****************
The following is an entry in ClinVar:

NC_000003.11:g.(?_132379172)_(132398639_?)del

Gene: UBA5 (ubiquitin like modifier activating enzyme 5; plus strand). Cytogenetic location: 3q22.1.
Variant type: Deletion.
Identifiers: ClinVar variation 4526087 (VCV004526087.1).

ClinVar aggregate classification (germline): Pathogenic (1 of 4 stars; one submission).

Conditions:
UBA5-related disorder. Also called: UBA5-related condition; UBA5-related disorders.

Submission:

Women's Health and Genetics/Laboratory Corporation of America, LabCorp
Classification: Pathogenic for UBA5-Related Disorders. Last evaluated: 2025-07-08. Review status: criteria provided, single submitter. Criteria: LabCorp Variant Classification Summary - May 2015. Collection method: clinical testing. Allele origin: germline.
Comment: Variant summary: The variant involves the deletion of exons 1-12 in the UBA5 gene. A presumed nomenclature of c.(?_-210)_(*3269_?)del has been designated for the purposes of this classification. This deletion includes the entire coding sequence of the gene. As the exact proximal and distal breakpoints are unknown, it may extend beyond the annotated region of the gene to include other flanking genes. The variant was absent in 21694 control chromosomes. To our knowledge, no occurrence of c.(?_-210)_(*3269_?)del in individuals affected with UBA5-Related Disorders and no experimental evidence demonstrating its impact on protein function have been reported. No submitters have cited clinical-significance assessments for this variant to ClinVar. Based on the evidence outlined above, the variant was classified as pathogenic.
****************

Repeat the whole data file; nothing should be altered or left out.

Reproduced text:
The following is an entry in ClinVar:

NC_000003.11:g.(?_132379172)_(132398639_?)del

Gene: UBA5 (ubiquitin like modifier activating enzyme 5; plus strand). Cytogenetic location: 3q22.1.
Variant type: Deletion.
Identifiers: ClinVar variation 4526087 (VCV004526087.1).

ClinVar aggregate classification (germline): Pathogenic (1 of 4 stars; one submission).

Conditions:
UBA5-related disorder. Also called: UBA5-related condition; UBA5-related disorders.

Submission:

Women's Health and Genetics/Laboratory Corporation of America, LabCorp
Classification: Pathogenic for UBA5-Related Disorders. Last evaluated: 2025-07-08. Review status: criteria provided, single submitter. Criteria: LabCorp Variant Classification Summary - May 2015. Collection method: clinical testing. Allele origin: germline.
Comment: Variant summary: The variant involves the deletion of exons 1-12 in the UBA5 gene. A presumed nomenclature of c.(?_-210)_(*3269_?)del has been designated for the purposes of this classification. This deletion includes the entire coding sequence of the gene. As the exact proximal and distal breakpoints are unknown, it may extend beyond the annotated region of the gene to include other flanking genes. The variant was absent in 21694 control chromosomes. To our knowledge, no occurrence of c.(?_-210)_(*3269_?)del in individuals affected with UBA5-Related Disorders and no experimental evidence demonstrating its impact on protein function have been reported. No submitters have cited clinical-significance assessments for this variant to ClinVar. Based on the evidence outlined above, the variant was classified as pathogenic.